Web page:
Since the Victorians, and through the 1930s and 1940s, most English plays blanketed themselves in exposition, or "back story" as film people call it. This a polite way of talking about the expression of ideology by the technically unskilled. The writer knows precisely where they're leading us and is determined that we share their understanding of what that place means. Even the most accomplished of playwrights - Lonsdale, Coward, Maugham - make as little allowance as they can for ambiguity. This necessitates that their characters spend much time inert - often lazing on settees, chewing over with each other their own past histories and preparing for the moment when disaster occurs, usually a few minutes into act two.
Beckett never had use for settees. In Godot, there is no reality but the one before your eyes. No information is given which is not contradicted. (The same is true in Shakespeare and Chekhov.) In Anger, Osborne still needed the settee. (It had gone by Luther and only returned when his ideas ran out of steam.) He came within an ace of achieving Beckett's control of the passing instant.
In the 1920s, the German Expressionists and Brecht had been after the same thing. Though they carried a heavy freight of ideology, they believed that theatre should be like music: its power decaying from the instant it was born. Theatre as fruit fly, or as bullet.
In the truly sensuous there is nothing redundant. To achieve that - as Robert Lepage does even, as in The Dragons' Trilogy, in a show lasting five and a half hours - takes genius.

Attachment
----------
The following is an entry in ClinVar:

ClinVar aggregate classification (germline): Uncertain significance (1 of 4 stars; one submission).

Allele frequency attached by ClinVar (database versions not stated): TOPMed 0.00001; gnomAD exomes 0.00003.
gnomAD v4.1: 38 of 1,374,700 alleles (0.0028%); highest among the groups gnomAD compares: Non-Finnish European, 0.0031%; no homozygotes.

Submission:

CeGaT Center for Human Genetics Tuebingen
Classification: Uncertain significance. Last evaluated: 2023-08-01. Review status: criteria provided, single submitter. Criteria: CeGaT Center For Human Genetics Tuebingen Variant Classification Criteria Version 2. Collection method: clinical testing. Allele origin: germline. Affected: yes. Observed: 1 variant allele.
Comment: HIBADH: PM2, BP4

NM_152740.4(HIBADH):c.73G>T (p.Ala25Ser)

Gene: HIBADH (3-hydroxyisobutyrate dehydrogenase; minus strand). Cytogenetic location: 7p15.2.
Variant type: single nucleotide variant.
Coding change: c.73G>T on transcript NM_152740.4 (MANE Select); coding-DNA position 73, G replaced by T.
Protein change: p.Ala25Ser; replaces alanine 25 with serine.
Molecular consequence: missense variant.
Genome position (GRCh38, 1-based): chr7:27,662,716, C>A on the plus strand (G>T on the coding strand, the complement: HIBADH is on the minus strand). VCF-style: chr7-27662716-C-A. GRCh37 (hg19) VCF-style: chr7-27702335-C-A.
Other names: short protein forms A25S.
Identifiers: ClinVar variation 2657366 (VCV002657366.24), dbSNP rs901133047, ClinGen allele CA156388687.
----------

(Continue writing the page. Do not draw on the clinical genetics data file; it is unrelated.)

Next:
Third criterion: Pain
The theatre of Europe is like a biscuit: twice baked, twice born - both times in the fire. The first baking was in the Greek Dionysian ceremonies of the death of winter. The second baking was in the ritual of the late medieval church: the acting out of the passion of Christ. You might say that the Renaissance was an astonishingly swift accretion of skill and technique so that audiences would feel, ever more acutely in their own bodies, the actual experience of the crucifixion; so that they would share Christ's suffering.
The key to dramaturgy is conflict. From Oedipus to Ayckbourn, at the centre of a play is a suffering human being. We may be appalled by the horror (Titus Andronicus) or cry tears of laughter (A Flea in her Ear). As Kenneth Tynan put it, "Whether in a farce like Charley's Aunt or a tragedy like King Lear, the behaviour of a human being at the end of his tether is the common denominator of all drama."
Our fourth criterion: Just do it
Plays for our Young Genius festival had to have been finished before the writer was out of their twenties, so they must have grasped the previous three criteria the moment their writing lives began. That this can happen seemed to us a sort of miracle which we could not explain - is genius hard-wired? - but which seemed good to celebrate. Soyinka, Kane, Marlowe, Schiller, Brecht, Jarry, Beaumont, Büchner. Geniuses all? Are my three criteria fulfilled? Or redundant? Take your pick of what's on show at the Barbican from now until November and let us know via the website.
The Young Genius season, Barbican Theatre, London EC2 (0845 120 7511; www.youngvic.org), 16 September to 10 DecemberReuse content